Friday, May 16, 2008

An important win for the good guys

Today the California Supreme Court overturned a ban on marriage equality in that state. Gay men and lesbian women in California will be able to marry their same-sex partner. I was kind of optimistic that this would be the ruling, but after so many setbacks and disappointments, it couldn’t be counted on.

The radical right—that alliance of political and social wingnuts and far right christianists—will, of course, go absolutely batshit crazy over this ruling. Being angry is what they’re best at, after all (in fact, I don’t think they’re happy unless they’re in a frothing rage at something or someone). They’re organising for a ballot initiative that, if adopted, would enshrine bigotry into the state’s constitution. But Governor Arnold Schwarzenegger has pledged his opposition to the amendment, which is similar to another conservative California Republican: Ronald Reagan, ex-Governor of California and soon to run for President, defied the religious right and opposed the viciously anti-gay Briggs Initiative in 1978.

All this matters because as the most populous US state, California often sets trends that eventually find their way into the other 49 states. Once marriage equality becomes just another part of the California landscape, it’ll be much easier for other states to abandon the hate and paranoia of the right.

It’s sometimes said that one can oppose marriage equality without being a homophobe. In theory, that’s true, but in practice, it seldom is when you’re talking about public opposition. The people who are leading the charge against marriage equality are the same ones who spout lies and hatred against gay and lesbian people. The leaders against marriage equality are obsessed with the issue, and with gay people generally. They’ve made themselves enemies of freedom and the core conservative value of limited government. Real conservatives understand this and wouldn’t go to the barricades over the issue, and they certainly wouldn’t try to enshrine their view into a constitution, as the radical right wants to do. But real conservatives are seldom heard, though Schwarzenegger may start a trend.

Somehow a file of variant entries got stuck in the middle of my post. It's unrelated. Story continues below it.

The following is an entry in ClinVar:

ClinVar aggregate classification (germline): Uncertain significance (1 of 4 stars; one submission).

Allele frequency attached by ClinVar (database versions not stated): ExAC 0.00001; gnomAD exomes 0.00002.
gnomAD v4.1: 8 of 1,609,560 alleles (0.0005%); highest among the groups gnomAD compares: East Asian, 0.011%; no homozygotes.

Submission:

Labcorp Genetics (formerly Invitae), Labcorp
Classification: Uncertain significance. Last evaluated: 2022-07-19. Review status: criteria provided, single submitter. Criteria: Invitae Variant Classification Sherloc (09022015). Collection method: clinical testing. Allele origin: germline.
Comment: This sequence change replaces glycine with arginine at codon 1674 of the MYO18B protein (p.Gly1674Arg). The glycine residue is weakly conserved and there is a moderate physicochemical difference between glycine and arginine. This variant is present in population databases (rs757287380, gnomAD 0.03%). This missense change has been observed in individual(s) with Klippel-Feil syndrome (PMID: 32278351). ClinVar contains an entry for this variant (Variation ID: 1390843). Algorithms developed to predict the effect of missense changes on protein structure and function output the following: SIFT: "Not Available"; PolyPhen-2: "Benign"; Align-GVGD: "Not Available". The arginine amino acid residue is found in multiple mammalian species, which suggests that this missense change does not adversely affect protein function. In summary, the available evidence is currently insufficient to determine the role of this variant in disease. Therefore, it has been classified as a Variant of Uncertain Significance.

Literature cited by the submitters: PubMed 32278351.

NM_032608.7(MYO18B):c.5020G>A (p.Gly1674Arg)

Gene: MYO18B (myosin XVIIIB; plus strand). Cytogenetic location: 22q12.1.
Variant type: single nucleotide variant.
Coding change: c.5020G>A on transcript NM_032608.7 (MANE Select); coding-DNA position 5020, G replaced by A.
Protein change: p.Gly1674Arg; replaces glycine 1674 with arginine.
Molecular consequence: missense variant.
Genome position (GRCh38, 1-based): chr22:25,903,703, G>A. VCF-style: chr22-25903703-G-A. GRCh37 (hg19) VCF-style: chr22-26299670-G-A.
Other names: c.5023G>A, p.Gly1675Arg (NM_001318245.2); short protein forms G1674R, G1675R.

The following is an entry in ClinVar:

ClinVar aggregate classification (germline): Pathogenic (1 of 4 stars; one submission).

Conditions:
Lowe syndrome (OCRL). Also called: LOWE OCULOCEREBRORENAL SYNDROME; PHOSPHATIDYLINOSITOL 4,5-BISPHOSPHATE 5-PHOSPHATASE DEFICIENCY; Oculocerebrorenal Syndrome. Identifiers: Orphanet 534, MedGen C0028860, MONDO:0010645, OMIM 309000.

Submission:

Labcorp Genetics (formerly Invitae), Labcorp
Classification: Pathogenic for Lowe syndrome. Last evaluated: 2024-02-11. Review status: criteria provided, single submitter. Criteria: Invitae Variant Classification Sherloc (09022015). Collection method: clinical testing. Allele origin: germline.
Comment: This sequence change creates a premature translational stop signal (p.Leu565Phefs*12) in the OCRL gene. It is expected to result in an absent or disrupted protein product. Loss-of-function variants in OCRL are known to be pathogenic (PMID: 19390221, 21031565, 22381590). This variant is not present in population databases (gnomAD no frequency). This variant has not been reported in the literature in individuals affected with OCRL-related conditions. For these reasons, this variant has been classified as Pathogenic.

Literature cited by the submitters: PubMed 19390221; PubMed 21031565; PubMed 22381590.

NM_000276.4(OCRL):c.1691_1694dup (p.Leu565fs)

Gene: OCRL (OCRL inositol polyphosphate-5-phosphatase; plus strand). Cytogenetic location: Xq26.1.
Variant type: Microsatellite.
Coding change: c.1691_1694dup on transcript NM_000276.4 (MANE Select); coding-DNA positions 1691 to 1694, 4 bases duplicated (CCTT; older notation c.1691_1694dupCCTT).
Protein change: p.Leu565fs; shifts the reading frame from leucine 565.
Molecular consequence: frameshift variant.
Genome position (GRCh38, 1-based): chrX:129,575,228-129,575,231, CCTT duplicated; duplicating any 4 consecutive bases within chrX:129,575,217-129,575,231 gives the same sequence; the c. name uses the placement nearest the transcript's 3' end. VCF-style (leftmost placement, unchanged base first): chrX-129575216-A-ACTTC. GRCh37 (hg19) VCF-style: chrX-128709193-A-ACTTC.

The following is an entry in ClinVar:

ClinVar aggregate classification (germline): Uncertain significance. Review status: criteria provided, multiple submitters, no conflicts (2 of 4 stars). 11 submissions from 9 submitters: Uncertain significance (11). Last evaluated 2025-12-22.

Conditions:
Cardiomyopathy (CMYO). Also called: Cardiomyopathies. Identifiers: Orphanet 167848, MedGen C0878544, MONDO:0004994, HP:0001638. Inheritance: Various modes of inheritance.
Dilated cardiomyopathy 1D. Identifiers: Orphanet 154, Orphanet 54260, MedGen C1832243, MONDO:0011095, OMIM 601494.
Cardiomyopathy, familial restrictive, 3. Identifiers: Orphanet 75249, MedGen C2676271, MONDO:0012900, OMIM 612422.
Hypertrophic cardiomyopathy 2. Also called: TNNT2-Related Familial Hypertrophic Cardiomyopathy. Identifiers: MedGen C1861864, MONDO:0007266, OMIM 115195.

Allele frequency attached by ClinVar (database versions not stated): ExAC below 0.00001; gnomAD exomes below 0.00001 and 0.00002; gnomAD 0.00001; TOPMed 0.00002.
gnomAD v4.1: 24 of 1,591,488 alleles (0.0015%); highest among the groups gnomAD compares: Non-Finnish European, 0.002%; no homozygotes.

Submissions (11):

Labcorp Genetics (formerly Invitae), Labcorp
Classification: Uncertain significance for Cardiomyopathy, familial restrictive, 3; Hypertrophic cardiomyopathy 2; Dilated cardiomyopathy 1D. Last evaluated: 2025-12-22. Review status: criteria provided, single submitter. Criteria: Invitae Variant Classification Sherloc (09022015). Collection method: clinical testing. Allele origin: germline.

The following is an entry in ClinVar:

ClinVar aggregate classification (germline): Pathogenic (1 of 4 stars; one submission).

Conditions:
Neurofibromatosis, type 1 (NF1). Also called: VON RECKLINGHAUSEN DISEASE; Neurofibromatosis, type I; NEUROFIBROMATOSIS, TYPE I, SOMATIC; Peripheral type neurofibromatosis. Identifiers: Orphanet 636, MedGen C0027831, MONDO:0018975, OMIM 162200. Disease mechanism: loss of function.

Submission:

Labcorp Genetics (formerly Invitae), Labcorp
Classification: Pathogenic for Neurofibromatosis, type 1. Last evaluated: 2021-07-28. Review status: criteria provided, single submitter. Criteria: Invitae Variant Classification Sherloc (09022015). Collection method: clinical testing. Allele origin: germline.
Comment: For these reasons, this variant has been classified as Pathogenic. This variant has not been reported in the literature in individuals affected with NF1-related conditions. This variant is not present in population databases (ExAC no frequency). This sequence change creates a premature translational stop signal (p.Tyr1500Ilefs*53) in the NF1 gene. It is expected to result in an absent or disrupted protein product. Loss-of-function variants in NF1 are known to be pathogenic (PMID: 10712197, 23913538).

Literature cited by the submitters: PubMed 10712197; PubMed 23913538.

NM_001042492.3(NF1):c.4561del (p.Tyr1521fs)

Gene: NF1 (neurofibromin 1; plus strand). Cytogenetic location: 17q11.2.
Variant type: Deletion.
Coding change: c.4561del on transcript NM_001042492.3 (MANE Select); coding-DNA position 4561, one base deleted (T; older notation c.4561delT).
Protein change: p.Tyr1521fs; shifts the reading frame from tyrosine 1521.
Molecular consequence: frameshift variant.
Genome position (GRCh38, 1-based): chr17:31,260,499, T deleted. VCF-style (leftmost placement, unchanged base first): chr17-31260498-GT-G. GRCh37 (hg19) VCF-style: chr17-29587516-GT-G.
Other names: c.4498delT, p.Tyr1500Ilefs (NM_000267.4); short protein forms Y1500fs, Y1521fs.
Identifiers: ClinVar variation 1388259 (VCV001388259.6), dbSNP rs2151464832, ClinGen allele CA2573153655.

Some observers worry that this ruling—and an initiative on the November ballot—might energise the far right. They worry that while a pro-bigotry initiative on the California ballot won’t hurt Democrats in that state, it might threaten Democrats in other states.

But the far right and the Republican Party will attempt to use and demonise gay people regardless, and whether or not their pro-bigotry amendment gets on the California ballot. They would have done so no matter how the court ruled. In fact, they’ll demonise a lot of people as they try anything to keep power; gay people will be just one of their targets.

So this is an important ruling, and an important win for the good guys. For too long the radical right has dictated public and social policy in the US. It’s about time that ordinary Americans got their country back from the far right ideologues who’ve been trying to destroy it and what it stands for. This is one step; the November elections offer the chance for another one.

Update: As expected, John McCain who, just like George Bush, opposes marriage equality, condemned the ruling and lent his support to the pro-bigotry amendment in California. Both Barack Obama and Hillary Clinton support civil unions, but have said that marriage itself should be up to the states to decide for themselves. Ironic, isn’t it? The people backing the traditional Republican position are both Democrats. The Republican candidate, meanwhile, backs the radical right incarnation of Republican principles that have ruled the party for many years now. “Different kind of Republican”? Nope. McCain isn’t even a real Republican: He’s just the same as Bush-Cheney.

1 comment:

d said...

I remember a day long ago when McCain supported gay rights (saw him on the Daily Show). *sigh*

In any case, that is awesome news from California! Who knew Ah-hold would actually be a fair leader? Even for a Republican?